Now imagine spitting
in a cup.
Now imagine hugging
It’s all in your mind.
Queer theologies as processes, not products
The key concern for Mark D.…
Excerpts from “A Jewel in the Lotus: Buddhist chaplaincy includes compassion and ‘skillful means,'” by Chris Berlin, Harvard Divinity Bulletin, Autumn/Winter 2020
Chris Berlin, is an instructor in ministry and spiritual counseling and the denominational counselor to Buddhist students at Harvard Divinity School. With his colleague Cheryl Giles, he teaches the course Compassionate Care of the Dying: Buddhist Trainings and Techniques.
The course interweaves teachings in the Buddhist view of impermanence and death with
In “We Are All Called to Be ‘Heroes’,” Elam D. Jones explains why he is wary of the popular pandemic practice of calling essential workers “heroes.”
I have come to understand that the label “hero” and how it has been employed in the United States to refer to essential workers not only generates complicated and ambiguous feelings
Old English carian, cearian “be anxious or solicitous; grieve; feel concern or interest,” from Proto-Germanic *karo- “lament,” hence “grief, care” (source also of Old Saxon karon “to lament, to care, to sorrow, complain,” Old High German charon “complain, lament,” Gothic karon “be anxious”), said to be from PIE root *gar- “cry out, call, scream.” —Online Etymology Dictionary
Our hyper-connected media world forces us all to wrestle with an extra layer of emotional suffering: that…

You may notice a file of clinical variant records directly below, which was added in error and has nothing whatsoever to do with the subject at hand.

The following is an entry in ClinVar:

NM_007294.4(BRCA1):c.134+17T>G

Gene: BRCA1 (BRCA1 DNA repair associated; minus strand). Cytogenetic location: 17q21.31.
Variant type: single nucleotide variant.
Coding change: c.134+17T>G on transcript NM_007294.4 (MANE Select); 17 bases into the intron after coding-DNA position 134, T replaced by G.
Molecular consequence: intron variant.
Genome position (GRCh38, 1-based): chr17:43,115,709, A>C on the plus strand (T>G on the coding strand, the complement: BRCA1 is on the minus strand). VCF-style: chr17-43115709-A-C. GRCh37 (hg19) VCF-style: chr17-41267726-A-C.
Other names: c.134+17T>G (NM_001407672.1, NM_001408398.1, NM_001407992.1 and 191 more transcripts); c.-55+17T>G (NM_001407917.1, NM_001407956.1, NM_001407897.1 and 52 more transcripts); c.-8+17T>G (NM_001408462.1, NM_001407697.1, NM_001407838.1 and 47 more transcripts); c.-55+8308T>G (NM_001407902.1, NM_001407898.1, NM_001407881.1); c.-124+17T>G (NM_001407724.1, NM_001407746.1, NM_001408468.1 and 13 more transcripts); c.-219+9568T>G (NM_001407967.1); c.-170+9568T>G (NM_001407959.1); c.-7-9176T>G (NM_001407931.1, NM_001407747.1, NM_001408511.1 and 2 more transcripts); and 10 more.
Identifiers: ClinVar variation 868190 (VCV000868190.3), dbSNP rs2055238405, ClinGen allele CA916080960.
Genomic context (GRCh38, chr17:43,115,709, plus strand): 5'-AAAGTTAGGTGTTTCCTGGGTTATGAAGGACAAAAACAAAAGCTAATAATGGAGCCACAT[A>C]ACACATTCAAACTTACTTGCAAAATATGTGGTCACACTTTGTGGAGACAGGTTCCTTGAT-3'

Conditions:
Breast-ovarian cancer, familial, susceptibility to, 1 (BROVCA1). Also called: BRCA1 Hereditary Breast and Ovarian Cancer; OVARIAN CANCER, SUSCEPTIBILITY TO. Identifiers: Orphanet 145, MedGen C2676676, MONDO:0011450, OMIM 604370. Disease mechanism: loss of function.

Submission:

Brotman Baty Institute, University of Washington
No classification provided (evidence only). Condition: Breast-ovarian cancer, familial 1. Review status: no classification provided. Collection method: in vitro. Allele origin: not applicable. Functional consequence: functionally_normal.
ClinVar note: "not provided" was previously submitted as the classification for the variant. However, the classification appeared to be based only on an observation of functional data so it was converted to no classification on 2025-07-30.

In 2016, African-American poet and scholar Claudia Rankine was not sure that her Yale students “would be able to trace the historical resonances of Donald Trump’s anti-immigrant demagoguery.” She wanted them to connect the current treatment of Mexicans and other Hispanic people with America’s 19th century treatment of Irish, Italian, and Asian immigrants.
Last week I posted excerpts from the preface to William Stringfellow’s 1973 book, An Ethic for Christians and Other Aliens in a Strange Land. Central to Stringfellow’s argument is his assertion that Americans are “grossly naive or remarkably misinformed” about the biblical concept of “the Fall.”
Christian ideology, in particular Protestant Christian ideology, has dominated the nation’s distorted self-image and consequent hurtful policies and culture from the beginning. The churches project “too mean, too trivial, too narrow, too…
Vivian Gornick has observed a wide-spread phenomenon in the midst of the pandemic: “Loners who sped into public service faster than altruism could explain. These were people who trusted no one, joined nothing, signed nothing; yet here they were making masks, checking on neighbors, bagging groceries.”
As she delves into…
I’ve pondered for years the dilemmas of using social media.
There I find ready communication with long-time friends, who rarely use email any more. There I can easily share information, uplift, and humor with a broader readership. Yet there I am also drawn down into the anger, resentment, and despair that seems the default setting for our culture.
How does one discern a way to positive engagement with what…